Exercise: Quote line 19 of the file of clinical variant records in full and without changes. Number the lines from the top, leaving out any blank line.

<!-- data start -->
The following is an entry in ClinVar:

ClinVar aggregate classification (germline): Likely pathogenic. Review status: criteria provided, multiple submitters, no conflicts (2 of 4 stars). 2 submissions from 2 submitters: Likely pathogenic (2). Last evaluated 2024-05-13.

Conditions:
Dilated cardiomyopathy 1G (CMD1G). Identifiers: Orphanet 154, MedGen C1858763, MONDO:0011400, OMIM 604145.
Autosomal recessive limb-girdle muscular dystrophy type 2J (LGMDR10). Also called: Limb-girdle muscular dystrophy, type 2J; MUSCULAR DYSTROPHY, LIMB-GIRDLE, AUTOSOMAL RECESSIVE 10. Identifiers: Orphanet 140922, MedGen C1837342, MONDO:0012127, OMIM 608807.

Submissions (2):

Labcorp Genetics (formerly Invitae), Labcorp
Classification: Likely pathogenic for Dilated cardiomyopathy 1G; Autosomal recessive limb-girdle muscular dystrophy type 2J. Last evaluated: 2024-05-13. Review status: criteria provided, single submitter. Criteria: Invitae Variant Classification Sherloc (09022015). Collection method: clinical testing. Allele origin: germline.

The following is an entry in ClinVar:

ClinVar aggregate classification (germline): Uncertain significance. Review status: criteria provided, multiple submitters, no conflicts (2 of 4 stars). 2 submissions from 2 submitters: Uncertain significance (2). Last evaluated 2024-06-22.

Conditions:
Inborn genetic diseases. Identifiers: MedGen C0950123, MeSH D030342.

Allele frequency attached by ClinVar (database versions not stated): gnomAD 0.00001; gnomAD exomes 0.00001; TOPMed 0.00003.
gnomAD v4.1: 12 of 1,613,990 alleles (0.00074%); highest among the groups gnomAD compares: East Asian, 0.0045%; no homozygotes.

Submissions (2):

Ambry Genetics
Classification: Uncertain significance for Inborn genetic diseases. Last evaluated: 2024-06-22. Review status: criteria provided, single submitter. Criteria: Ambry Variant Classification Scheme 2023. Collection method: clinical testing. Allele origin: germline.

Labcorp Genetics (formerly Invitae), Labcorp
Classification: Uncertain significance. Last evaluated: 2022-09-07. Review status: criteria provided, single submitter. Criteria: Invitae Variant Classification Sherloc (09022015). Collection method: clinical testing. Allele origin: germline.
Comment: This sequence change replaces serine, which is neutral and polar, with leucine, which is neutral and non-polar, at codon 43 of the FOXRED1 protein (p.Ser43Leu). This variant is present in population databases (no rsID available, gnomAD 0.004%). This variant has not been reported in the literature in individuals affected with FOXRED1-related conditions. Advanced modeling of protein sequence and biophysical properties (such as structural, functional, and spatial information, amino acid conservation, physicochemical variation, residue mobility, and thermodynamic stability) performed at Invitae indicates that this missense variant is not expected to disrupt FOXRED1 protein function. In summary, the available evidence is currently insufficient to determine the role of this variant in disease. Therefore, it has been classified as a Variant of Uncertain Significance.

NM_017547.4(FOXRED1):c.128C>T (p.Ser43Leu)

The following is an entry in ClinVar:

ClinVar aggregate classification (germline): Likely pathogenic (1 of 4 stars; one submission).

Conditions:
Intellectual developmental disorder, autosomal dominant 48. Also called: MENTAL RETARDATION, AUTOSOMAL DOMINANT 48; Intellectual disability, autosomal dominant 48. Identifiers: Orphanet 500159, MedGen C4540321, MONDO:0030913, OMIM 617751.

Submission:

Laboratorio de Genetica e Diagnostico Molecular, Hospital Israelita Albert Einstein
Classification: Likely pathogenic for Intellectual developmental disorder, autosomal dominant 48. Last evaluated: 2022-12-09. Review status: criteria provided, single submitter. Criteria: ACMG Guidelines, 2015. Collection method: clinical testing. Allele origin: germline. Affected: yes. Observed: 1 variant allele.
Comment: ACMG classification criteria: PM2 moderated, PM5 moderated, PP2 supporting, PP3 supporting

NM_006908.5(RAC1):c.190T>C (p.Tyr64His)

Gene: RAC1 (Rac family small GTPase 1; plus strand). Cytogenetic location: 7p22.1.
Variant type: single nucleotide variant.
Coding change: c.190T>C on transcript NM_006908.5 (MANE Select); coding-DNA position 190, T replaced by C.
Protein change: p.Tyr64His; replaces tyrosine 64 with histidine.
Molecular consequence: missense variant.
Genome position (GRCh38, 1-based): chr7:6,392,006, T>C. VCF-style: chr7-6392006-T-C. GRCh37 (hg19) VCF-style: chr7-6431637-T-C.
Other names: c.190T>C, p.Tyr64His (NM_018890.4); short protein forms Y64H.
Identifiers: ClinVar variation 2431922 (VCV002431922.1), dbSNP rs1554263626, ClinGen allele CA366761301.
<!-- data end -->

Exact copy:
Classification: Uncertain significance. Last evaluated: 2022-09-07. Review status: criteria provided, single submitter. Criteria: Invitae Variant Classification Sherloc (09022015). Collection method: clinical testing. Allele origin: germline.